I was recently doing a brake job on my 2002 Jaguar X-Type. On one of the rear caliper bolts there was a 12-oz rubber and steel donut. The reason for the weight is to help dampen vibrations and shift the frequency. It is the same approach GM engineers used on the new Camaro when they placed what appeared to be lead wheel weights on the caliper. It works, but it is not the most attractive of solutions.
It really got thinking about how the image, reality and marketing of Original Equipment (OE) engineering, parts and service has changed in just the 10 years I have been with BRAKE & FRONT END.
Good, Better and ?
I am not making judgements on OES brake pads or other parts, or making blanket statements on what pads are better. But, what has been confusing is the marketing messages used by both aftermarket and OE marketing people. This is one of the few things I can critique with some authority.
For the past 10 years, the phrase “Meets OE ______” has been used by the replacement parts industry to the point where it has lost any and all meaning. Some companies even use it to sell wiper blades. But, it is still part of the collective conscious of technicians that OE equals quality.
There was a recent false advertising lawsuit between two aftermarket manufacturers concerning OE “kiss” of quality. The the defendant printed the claim “Meets OE Requirements” in their marketing materials. The plaintiff just wanted to get the company in the courtroom so they could make them produce documents from the OEs outlining the requirements.
The plaintiff knew the defendant could not produce the documents because OEs do not make these requirements available to the general public or the automotive industry. Some even doubt they even exist.
It has become even more confusing because new car dealers are now selling a secondary, or less expensive line, with their OE’s name on the box for brakes and there parts.
Once, it was believed the dealer part was the direct replacement that matched what was originally on the car. The new “good” offerings has some techs questioning what they are buying and what is the real meaning of OE.
I hate to break this to a lot of shop owners and technicians, but 97% of the time (my estimate) when you are buying a brake pad set from a new car dealer, you are not getting the exact pad that was installed on the vehicle when it was assembled.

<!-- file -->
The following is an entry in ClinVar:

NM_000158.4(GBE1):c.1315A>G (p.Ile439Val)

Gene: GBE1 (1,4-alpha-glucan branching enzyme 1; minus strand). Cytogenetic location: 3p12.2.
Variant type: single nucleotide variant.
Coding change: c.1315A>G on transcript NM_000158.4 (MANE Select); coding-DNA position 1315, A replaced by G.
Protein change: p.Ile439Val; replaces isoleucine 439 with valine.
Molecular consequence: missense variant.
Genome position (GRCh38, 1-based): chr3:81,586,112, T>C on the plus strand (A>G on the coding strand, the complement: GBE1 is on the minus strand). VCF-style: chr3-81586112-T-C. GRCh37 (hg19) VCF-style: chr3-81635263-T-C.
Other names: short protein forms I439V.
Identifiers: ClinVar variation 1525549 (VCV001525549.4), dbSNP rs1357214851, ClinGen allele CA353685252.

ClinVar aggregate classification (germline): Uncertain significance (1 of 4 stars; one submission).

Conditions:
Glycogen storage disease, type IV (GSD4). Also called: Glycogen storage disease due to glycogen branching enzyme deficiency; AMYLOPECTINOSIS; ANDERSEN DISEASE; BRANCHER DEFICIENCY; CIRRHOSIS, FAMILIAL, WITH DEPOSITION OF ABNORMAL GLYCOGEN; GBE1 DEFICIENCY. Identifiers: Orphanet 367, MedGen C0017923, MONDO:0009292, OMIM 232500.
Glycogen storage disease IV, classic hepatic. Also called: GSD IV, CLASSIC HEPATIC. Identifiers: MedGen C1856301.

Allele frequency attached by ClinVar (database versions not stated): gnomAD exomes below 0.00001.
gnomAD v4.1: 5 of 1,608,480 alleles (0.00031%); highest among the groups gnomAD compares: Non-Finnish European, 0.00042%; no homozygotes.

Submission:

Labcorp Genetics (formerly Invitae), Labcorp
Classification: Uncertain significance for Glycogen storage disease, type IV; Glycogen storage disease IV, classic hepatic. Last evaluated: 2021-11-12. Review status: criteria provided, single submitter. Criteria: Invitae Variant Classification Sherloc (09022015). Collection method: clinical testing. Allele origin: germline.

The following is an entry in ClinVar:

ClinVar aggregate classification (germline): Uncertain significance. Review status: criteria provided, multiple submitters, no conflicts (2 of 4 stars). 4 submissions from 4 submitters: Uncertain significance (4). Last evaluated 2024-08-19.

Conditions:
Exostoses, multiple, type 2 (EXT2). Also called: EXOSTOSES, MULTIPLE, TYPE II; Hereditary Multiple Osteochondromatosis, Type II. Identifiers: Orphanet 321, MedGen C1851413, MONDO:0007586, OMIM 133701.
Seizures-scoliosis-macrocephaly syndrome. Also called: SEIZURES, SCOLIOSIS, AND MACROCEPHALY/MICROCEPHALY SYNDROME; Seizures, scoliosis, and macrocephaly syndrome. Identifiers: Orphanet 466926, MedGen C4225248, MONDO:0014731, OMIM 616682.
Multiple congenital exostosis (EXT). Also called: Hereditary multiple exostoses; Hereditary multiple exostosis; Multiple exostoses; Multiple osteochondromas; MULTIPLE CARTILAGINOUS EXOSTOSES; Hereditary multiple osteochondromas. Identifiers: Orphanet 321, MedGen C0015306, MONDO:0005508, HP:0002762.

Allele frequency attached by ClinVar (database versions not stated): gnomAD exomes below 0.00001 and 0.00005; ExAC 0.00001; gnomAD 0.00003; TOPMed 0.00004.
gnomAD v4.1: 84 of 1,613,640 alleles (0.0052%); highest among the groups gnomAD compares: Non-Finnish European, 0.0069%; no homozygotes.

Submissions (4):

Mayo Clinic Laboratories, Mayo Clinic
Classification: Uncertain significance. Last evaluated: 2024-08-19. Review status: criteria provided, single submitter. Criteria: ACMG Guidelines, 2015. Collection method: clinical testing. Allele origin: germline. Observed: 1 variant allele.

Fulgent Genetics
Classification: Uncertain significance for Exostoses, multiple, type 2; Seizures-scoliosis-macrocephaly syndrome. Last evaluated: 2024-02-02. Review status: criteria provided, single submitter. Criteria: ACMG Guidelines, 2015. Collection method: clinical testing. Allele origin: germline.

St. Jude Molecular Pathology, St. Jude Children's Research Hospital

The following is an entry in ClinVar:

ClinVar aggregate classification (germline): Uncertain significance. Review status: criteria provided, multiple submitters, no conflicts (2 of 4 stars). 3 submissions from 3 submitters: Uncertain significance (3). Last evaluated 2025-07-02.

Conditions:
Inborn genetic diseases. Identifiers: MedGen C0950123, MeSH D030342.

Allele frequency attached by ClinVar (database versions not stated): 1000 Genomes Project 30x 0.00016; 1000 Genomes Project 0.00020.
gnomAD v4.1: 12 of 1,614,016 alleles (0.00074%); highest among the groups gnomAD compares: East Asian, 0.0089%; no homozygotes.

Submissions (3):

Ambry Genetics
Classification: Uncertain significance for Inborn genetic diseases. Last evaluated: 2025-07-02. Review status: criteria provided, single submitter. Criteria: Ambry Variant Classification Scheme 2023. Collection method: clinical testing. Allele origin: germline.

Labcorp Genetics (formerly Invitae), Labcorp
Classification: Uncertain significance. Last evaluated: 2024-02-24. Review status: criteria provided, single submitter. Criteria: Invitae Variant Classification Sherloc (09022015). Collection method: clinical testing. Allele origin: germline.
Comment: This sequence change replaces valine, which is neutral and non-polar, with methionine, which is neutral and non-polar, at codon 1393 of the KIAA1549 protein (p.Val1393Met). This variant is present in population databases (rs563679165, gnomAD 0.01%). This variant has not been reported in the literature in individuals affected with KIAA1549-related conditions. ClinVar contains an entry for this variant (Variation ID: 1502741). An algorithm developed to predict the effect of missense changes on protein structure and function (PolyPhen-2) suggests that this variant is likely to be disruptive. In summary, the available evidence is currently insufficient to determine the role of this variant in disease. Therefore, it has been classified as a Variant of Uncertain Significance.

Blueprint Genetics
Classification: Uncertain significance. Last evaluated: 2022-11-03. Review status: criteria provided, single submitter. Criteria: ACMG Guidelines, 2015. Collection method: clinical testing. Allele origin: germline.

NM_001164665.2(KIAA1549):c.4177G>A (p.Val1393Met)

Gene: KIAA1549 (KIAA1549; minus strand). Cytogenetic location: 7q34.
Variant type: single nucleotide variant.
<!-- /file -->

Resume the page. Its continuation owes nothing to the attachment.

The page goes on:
Sure, if the vehicle is a new platform, chances are that within the first year of production the pads setting on the dealer’s shelves might be the exact pad from the assembly line. But, after a certain period of time, those pads will be replaced by pads that are close, but not the exact pad. This is called an Original Equipment Supplier (OES) pad.
Factory installed brake pads can be very expensive because the OE is willing to spend money to have quiet brakes because brake noise complaints costs a lot of money. An OE engineer once told me that the amount of money spent on preventing brake noise makes the cost of the unintended acceleration problem look like chump change.
The most expensive part of an factory-installed pad is the friction material. But, the testing and engineering of the pads are also very expensive. These costs can push the price of the pad well past ultra-premium brake pad territory.
When it comes to OES pads, chances are it will not be the same pad, or even manufacturer. It will be close to the OE pad because, in some cases, the OE is willing to share design and engineering specifications with the OES supplier.
Most shops will tell you they buy brake pads from the dealer if the customer specifies it or if they have confidence in the dealer’s product (which is rightly deserved in some cases). Some of these OES pads are manufactured by many of the advertisers you see in this magazine.
But, the most irritating aspect of these second-line pads is when local dealers try to pass off $99 “pad slaps” as “approved service” with “genuine” parts.
Most of the marketing and advertising at the local level by the dealers makes it sound like the consumer will drive out of the service department with a new car for $99. It is a marketing ploy that plays on the assumptions and ignorance of the consumer. Also, it is hurting the automotive service industry as a whole.